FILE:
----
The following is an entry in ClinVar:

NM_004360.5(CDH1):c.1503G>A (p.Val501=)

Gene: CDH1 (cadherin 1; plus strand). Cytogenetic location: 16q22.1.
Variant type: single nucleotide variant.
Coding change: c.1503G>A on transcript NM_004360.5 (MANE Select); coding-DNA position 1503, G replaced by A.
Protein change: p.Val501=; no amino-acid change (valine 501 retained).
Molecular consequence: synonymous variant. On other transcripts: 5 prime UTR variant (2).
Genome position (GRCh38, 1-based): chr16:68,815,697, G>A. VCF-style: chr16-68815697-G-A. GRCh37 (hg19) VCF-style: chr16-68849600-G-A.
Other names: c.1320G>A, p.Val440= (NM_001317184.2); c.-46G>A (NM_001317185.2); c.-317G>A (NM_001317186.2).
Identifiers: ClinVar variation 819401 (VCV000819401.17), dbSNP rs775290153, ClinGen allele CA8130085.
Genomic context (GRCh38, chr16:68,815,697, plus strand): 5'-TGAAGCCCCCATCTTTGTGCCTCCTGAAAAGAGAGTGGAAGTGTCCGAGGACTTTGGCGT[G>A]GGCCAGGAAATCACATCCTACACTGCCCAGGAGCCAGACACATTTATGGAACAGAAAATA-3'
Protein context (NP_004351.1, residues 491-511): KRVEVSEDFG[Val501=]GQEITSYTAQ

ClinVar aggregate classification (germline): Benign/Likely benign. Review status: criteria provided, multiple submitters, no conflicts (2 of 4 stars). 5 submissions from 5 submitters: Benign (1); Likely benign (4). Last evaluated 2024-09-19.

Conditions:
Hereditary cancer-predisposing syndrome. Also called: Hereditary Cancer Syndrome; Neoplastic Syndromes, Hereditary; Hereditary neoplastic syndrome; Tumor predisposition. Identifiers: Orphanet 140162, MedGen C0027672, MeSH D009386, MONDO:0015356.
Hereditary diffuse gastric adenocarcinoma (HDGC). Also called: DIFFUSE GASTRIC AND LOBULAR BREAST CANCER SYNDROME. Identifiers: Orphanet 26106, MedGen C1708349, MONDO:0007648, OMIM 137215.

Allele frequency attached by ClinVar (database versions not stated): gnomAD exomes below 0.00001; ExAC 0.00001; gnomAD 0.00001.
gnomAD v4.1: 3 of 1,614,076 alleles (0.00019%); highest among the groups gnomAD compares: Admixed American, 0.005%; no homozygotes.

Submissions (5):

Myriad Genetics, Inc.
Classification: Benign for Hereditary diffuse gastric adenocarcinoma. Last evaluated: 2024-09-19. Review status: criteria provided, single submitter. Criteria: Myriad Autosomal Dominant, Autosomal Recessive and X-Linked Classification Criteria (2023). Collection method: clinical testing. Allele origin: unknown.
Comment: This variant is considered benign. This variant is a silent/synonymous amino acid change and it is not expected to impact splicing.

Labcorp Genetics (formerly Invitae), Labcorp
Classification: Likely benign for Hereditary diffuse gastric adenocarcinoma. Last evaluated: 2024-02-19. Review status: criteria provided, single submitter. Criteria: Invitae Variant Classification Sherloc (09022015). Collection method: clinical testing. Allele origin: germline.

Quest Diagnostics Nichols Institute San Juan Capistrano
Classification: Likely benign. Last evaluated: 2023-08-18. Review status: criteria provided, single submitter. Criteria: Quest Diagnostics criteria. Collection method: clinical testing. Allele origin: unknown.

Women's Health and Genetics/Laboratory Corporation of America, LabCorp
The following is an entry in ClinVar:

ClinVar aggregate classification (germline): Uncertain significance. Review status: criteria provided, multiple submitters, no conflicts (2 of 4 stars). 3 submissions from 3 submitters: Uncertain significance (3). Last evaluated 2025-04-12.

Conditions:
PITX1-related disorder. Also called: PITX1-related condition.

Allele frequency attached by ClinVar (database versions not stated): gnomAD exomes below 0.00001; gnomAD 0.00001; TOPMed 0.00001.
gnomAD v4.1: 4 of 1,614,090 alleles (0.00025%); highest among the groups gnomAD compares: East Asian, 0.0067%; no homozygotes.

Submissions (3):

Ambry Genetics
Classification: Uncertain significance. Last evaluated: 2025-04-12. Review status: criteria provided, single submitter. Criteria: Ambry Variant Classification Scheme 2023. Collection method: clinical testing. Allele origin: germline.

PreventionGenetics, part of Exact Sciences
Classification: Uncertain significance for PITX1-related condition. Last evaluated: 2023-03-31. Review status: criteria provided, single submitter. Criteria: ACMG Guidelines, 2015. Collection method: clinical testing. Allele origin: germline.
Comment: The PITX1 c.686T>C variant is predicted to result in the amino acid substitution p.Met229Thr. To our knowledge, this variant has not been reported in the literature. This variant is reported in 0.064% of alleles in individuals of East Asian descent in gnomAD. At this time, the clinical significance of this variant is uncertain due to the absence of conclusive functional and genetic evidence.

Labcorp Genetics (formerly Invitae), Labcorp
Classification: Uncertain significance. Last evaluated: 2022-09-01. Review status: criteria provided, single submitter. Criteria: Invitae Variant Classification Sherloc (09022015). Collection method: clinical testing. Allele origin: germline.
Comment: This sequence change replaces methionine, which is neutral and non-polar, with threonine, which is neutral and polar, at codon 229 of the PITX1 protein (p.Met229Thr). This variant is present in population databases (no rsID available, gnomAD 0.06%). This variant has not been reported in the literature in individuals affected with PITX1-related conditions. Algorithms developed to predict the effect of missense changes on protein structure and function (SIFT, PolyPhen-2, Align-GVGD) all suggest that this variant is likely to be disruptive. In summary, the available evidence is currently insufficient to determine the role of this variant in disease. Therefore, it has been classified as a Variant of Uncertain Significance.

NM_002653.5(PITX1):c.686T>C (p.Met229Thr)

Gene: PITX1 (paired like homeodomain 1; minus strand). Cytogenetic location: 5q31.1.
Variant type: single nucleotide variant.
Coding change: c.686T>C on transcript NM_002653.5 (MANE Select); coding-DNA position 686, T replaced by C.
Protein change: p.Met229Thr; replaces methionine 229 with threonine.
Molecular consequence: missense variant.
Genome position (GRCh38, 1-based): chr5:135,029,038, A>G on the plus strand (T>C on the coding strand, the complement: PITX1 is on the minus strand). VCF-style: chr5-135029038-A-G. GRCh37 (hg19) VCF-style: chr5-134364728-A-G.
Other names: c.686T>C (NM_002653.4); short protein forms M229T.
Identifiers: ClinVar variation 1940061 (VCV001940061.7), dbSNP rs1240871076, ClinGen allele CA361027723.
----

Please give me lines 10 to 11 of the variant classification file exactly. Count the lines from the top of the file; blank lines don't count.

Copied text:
Identifiers: ClinVar variation 819401 (VCV000819401.17), dbSNP rs775290153, ClinGen allele CA8130085.
Genomic context (GRCh38, chr16:68,815,697, plus strand): 5'-TGAAGCCCCCATCTTTGTGCCTCCTGAAAAGAGAGTGGAAGTGTCCGAGGACTTTGGCGT[G>A]GGCCAGGAAATCACATCCTACACTGCCCAGGAGCCAGACACATTTATGGAACAGAAAATA-3'